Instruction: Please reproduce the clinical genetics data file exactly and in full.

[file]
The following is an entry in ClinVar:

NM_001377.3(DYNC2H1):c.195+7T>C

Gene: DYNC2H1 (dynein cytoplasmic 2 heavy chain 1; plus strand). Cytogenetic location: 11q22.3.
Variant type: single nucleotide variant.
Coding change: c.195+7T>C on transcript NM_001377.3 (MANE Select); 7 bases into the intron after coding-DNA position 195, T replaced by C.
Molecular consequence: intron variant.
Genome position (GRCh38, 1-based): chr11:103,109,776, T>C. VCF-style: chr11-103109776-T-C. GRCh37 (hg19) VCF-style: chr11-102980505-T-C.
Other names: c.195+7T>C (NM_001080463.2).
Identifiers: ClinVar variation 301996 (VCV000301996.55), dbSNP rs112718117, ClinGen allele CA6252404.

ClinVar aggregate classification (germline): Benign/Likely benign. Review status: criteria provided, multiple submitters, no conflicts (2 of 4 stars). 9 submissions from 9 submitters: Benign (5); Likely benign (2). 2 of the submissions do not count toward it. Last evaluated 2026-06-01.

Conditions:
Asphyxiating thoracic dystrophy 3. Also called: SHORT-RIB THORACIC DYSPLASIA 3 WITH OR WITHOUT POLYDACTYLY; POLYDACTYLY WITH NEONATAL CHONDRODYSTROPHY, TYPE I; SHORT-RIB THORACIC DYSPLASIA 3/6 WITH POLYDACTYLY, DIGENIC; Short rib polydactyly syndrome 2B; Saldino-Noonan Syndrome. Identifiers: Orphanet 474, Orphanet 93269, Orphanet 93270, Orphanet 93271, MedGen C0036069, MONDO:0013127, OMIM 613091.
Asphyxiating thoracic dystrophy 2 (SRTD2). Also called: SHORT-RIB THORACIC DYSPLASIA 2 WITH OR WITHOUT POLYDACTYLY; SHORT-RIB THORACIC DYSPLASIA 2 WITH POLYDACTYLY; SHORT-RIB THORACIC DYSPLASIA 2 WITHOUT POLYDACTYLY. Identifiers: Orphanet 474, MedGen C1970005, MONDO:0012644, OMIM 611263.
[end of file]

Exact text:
The following is an entry in ClinVar:

NM_001377.3(DYNC2H1):c.195+7T>C

Gene: DYNC2H1 (dynein cytoplasmic 2 heavy chain 1; plus strand). Cytogenetic location: 11q22.3.
Variant type: single nucleotide variant.
Coding change: c.195+7T>C on transcript NM_001377.3 (MANE Select); 7 bases into the intron after coding-DNA position 195, T replaced by C.
Molecular consequence: intron variant.
Genome position (GRCh38, 1-based): chr11:103,109,776, T>C. VCF-style: chr11-103109776-T-C. GRCh37 (hg19) VCF-style: chr11-102980505-T-C.
Other names: c.195+7T>C (NM_001080463.2).
Identifiers: ClinVar variation 301996 (VCV000301996.55), dbSNP rs112718117, ClinGen allele CA6252404.

ClinVar aggregate classification (germline): Benign/Likely benign. Review status: criteria provided, multiple submitters, no conflicts (2 of 4 stars). 9 submissions from 9 submitters: Benign (5); Likely benign (2). 2 of the submissions do not count toward it. Last evaluated 2026-06-01.

Conditions:
Asphyxiating thoracic dystrophy 3. Also called: SHORT-RIB THORACIC DYSPLASIA 3 WITH OR WITHOUT POLYDACTYLY; POLYDACTYLY WITH NEONATAL CHONDRODYSTROPHY, TYPE I; SHORT-RIB THORACIC DYSPLASIA 3/6 WITH POLYDACTYLY, DIGENIC; Short rib polydactyly syndrome 2B; Saldino-Noonan Syndrome. Identifiers: Orphanet 474, Orphanet 93269, Orphanet 93270, Orphanet 93271, MedGen C0036069, MONDO:0013127, OMIM 613091.
Asphyxiating thoracic dystrophy 2 (SRTD2). Also called: SHORT-RIB THORACIC DYSPLASIA 2 WITH OR WITHOUT POLYDACTYLY; SHORT-RIB THORACIC DYSPLASIA 2 WITH POLYDACTYLY; SHORT-RIB THORACIC DYSPLASIA 2 WITHOUT POLYDACTYLY. Identifiers: Orphanet 474, MedGen C1970005, MONDO:0012644, OMIM 611263.